Ever let the Fancy roam,
Pleasure never is at home:
At a touch sweet Pleasure melteth,
Like to bubbles when rain pelteth;
The above poem by John Keats (1795-1821) is published in 1818. If we do not move our ships into the sea of love, we would stay at home forever. He reveals how the imagination (Fancy) may impact humans. This is a cause of his magnificent influence on his contemporary writers. Keats comes from the Romantic period where there are expressions of beauty in nature. “Like to bubbles when rain peltheth” demonstrates the rain as a gun firing bubbles in nature which gives unparalleled beauty to elements of nature.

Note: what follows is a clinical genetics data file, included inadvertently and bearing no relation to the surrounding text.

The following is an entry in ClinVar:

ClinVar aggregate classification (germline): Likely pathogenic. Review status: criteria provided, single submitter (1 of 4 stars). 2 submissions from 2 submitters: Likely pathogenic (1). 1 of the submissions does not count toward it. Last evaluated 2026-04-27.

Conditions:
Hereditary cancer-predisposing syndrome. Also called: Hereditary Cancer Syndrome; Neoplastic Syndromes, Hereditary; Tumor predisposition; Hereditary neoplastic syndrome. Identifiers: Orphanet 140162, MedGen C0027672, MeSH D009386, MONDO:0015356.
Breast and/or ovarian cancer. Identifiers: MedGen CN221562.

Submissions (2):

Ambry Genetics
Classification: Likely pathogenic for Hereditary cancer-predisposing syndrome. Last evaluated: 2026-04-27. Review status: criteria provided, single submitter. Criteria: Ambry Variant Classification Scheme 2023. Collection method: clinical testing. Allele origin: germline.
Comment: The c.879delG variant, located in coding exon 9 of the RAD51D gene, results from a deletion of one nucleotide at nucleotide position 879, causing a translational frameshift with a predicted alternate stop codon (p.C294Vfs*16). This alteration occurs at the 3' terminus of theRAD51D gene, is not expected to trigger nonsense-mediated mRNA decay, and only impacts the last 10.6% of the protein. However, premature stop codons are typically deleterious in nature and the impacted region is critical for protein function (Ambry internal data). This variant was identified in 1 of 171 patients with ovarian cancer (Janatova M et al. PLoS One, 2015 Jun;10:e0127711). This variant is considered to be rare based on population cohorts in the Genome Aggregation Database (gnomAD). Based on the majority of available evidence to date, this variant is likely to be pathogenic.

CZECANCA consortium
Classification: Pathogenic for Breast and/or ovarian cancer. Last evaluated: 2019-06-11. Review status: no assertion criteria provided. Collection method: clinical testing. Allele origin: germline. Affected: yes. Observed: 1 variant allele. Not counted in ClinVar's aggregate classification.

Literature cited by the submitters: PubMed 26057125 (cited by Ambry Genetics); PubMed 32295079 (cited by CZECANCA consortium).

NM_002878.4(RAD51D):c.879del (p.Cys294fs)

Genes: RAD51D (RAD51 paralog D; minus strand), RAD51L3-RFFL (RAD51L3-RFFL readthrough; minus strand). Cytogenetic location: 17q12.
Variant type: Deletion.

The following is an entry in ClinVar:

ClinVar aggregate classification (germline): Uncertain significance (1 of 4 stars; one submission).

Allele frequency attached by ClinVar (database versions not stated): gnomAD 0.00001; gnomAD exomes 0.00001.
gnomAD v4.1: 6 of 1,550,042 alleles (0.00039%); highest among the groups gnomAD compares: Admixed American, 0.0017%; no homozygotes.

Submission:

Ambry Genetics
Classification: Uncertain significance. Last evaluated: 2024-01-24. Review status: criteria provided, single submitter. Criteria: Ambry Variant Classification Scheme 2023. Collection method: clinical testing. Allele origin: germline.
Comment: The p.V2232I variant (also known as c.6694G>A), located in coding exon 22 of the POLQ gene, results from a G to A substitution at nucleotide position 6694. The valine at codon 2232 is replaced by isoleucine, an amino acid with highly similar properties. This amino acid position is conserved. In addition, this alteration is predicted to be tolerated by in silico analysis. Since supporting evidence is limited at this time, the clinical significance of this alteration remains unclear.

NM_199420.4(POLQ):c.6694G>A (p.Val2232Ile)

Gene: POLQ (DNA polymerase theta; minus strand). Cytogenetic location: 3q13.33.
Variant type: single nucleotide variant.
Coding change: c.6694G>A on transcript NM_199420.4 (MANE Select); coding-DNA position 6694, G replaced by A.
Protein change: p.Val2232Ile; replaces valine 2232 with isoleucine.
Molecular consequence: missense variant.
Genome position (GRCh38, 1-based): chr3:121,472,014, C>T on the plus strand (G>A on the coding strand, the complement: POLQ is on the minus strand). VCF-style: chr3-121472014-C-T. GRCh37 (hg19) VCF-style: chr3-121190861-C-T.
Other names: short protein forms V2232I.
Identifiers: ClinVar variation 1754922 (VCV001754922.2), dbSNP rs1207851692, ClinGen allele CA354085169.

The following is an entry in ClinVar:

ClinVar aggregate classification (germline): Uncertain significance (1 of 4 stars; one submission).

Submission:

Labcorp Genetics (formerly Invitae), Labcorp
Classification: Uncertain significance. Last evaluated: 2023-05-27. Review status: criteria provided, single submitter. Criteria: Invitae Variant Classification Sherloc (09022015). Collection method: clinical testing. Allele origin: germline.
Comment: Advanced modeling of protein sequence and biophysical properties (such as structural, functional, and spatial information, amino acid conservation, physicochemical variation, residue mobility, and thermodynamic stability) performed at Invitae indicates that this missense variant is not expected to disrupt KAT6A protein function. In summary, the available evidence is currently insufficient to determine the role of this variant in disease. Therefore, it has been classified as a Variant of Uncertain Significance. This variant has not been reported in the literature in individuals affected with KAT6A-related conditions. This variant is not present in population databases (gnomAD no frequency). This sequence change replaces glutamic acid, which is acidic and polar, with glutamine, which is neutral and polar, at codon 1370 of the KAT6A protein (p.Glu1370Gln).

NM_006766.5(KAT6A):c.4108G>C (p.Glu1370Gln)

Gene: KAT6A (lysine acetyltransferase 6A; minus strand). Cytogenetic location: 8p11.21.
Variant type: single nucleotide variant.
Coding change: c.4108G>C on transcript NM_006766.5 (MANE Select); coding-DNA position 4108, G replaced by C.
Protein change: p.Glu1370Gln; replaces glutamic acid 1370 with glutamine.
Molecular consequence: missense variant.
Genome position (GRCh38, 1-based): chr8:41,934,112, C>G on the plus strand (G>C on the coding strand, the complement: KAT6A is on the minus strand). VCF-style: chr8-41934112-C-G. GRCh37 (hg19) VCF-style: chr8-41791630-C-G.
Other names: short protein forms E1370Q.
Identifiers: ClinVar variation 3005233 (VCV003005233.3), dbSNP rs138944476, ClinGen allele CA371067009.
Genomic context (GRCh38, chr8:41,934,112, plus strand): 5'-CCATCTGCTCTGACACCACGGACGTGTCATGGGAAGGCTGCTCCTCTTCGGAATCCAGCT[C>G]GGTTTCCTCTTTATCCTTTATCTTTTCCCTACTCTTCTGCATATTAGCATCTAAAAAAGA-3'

He employs the AABB rhyme scheme in this piece. “Open wide the mind’s cage-door,” says about the philosophy he maintains. Opening a door from our mental cage frees the bird inside to join the beloved. In Persian poetry, Ibn Sina (980-1037) used the same metaphor (“morgh” as the bird, and “heart” as the body).